Grueling debate ends with negative vote on ‘Christians and Jews’ paper

Also: Strong support for getting to better know ‘Christian Churches Together’

July 6, 2010

A woman speaks at a microphone

Elder Nancy Clifton, Presbytery of Pittsburgh, joins the discussion while on the Ecumenical and Interfaith Relations Committee. —Photo by Tony Oltmann

In more than two hours of debate, commissioners on the 219th General Assembly Ecumenical and Interfaith Relations Committee decided not to recommend that the Assembly accept the paper “Christians and Jews: People of God.”

Regarding the paper on Christians and Jews, several observers and commissioners, from open hearings to the committee debate, said words to the effect of, “I do not feel this paper is ready.” Many expressing that feeling said the paper was not complete because the voices of Middle Eastern Christians were not included.

Sydney Levy of Jewish Voice for Peace agreed with that concern, saying as a descendant of Holocaust survivors, it is essential that every voice be heard. With a different perspective, a Jewish scholar heartily endorsed the paper.

“[The paper] is faithful to the work that has been done for decades,” said Adam Gregerman. “The Presbyterian church has much to be proud of ... for dialogue with the Jewish community.”

Commissioner debate raised three areas of concern that could not be fixed with amendments, deletions, substitutions or an addendum.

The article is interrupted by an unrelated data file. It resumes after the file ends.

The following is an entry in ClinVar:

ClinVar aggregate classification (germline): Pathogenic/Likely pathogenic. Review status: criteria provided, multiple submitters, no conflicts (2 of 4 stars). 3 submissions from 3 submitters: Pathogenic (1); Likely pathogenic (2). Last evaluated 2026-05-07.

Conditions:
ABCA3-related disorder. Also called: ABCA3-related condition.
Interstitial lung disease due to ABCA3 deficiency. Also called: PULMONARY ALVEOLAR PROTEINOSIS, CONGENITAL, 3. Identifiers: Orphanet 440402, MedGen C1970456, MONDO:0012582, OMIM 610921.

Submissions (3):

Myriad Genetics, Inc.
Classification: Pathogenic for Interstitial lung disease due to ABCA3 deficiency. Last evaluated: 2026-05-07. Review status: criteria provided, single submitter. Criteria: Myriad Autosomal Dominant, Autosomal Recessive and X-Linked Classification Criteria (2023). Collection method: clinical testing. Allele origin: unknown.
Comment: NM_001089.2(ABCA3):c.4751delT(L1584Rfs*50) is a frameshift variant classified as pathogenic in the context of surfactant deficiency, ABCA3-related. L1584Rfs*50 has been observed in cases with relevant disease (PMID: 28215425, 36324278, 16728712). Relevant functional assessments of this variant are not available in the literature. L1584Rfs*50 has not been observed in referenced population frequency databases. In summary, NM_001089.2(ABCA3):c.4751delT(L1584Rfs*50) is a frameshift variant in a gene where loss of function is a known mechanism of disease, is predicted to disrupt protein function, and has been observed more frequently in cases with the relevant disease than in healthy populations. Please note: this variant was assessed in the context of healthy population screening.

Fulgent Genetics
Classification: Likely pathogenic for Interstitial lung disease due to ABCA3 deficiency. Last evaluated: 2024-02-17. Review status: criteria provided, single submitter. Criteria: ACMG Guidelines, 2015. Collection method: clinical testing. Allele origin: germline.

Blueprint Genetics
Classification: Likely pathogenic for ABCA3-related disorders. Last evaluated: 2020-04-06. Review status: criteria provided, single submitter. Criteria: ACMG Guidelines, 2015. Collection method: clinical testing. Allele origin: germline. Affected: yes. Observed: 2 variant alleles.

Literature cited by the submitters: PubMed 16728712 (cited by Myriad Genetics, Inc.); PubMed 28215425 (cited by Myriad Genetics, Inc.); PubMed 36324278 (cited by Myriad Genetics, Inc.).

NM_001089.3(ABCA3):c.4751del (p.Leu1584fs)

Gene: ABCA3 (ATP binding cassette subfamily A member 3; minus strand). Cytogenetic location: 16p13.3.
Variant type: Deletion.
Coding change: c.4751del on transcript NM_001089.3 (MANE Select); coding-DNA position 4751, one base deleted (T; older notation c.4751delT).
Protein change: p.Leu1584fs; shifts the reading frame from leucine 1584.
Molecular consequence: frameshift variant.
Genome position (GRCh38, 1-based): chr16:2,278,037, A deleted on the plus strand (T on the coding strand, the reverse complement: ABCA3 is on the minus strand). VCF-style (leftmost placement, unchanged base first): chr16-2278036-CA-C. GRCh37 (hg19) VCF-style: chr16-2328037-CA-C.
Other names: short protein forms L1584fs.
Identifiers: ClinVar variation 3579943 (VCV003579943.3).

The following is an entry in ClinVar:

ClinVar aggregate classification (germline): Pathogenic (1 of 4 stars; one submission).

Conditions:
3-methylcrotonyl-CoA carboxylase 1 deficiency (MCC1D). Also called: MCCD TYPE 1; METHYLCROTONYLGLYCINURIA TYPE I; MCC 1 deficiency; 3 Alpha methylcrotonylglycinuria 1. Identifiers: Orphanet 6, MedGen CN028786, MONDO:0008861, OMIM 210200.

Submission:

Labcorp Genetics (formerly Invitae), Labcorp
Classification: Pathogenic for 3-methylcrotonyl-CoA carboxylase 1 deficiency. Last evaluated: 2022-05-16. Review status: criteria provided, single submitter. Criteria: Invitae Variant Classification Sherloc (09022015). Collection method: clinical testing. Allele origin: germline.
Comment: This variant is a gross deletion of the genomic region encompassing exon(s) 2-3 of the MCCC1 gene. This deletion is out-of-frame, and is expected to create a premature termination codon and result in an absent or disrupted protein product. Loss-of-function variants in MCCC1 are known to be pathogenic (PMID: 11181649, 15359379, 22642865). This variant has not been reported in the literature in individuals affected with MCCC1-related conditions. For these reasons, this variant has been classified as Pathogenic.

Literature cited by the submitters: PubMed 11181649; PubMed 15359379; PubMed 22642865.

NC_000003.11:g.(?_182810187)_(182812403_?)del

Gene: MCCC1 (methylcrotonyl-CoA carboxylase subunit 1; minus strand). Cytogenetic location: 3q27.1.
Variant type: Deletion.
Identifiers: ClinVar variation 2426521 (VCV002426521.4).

“What seems to have stuck in the minds of commissioners is that the document is not complete because voices are absent,” said Raafat Zaki, a resource person for the committee who is also secretary for the National Middle Eastern Presbyterian Caucus.

Zaki and several others said that Middle Eastern Christians from Palestinian territories to the United States were not asked to share input until the paper was written. Others said they were satisfied that enough voices were heard.

Tuesday’s committee business is likely to see similar debate when the paper, “Understanding Christian-Muslim Relations” is considered.

The committee also voted 51-1-2 to recommend that the PC(USA) begin a four-year engagement with the relatively new alliance, Christian Churches Together (CCT). CCT has deep roots, but officially launched in 2006 when several expressions of Christianity adopted its bylaws. Earlier in the day, the committee voted to recommend that the PC(USA) and the Seventh-Day Adventist church get to know one another better.